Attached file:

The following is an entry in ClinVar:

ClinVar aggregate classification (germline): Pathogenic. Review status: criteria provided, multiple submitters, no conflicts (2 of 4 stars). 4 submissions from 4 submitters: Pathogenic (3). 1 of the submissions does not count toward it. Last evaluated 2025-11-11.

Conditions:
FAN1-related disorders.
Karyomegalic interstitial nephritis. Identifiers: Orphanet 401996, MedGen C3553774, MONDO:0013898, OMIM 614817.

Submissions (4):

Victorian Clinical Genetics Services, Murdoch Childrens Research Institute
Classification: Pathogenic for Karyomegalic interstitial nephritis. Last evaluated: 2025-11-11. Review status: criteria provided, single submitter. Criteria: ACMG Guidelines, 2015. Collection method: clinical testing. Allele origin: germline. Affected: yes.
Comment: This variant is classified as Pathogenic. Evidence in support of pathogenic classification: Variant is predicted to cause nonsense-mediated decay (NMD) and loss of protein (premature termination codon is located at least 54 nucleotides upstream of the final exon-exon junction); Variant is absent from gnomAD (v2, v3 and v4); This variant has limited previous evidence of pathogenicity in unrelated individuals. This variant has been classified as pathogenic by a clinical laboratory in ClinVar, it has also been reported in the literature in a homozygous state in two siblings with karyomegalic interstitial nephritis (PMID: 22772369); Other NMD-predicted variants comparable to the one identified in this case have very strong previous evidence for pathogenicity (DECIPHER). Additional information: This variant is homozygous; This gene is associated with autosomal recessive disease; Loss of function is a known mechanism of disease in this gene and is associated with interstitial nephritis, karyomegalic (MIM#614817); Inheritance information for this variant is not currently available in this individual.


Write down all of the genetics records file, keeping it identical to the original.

The following is an entry in ClinVar:

ClinVar aggregate classification (germline): Pathogenic. Review status: criteria provided, multiple submitters, no conflicts (2 of 4 stars). 4 submissions from 4 submitters: Pathogenic (3). 1 of the submissions does not count toward it. Last evaluated 2025-11-11.

Conditions:
FAN1-related disorders.
Karyomegalic interstitial nephritis. Identifiers: Orphanet 401996, MedGen C3553774, MONDO:0013898, OMIM 614817.

Submissions (4):

Victorian Clinical Genetics Services, Murdoch Childrens Research Institute
Classification: Pathogenic for Karyomegalic interstitial nephritis. Last evaluated: 2025-11-11. Review status: criteria provided, single submitter. Criteria: ACMG Guidelines, 2015. Collection method: clinical testing. Allele origin: germline. Affected: yes.
Comment: This variant is classified as Pathogenic. Evidence in support of pathogenic classification: Variant is predicted to cause nonsense-mediated decay (NMD) and loss of protein (premature termination codon is located at least 54 nucleotides upstream of the final exon-exon junction); Variant is absent from gnomAD (v2, v3 and v4); This variant has limited previous evidence of pathogenicity in unrelated individuals. This variant has been classified as pathogenic by a clinical laboratory in ClinVar, it has also been reported in the literature in a homozygous state in two siblings with karyomegalic interstitial nephritis (PMID: 22772369); Other NMD-predicted variants comparable to the one identified in this case have very strong previous evidence for pathogenicity (DECIPHER). Additional information: This variant is homozygous; This gene is associated with autosomal recessive disease; Loss of function is a known mechanism of disease in this gene and is associated with interstitial nephritis, karyomegalic (MIM#614817); Inheritance information for this variant is not currently available in this individual.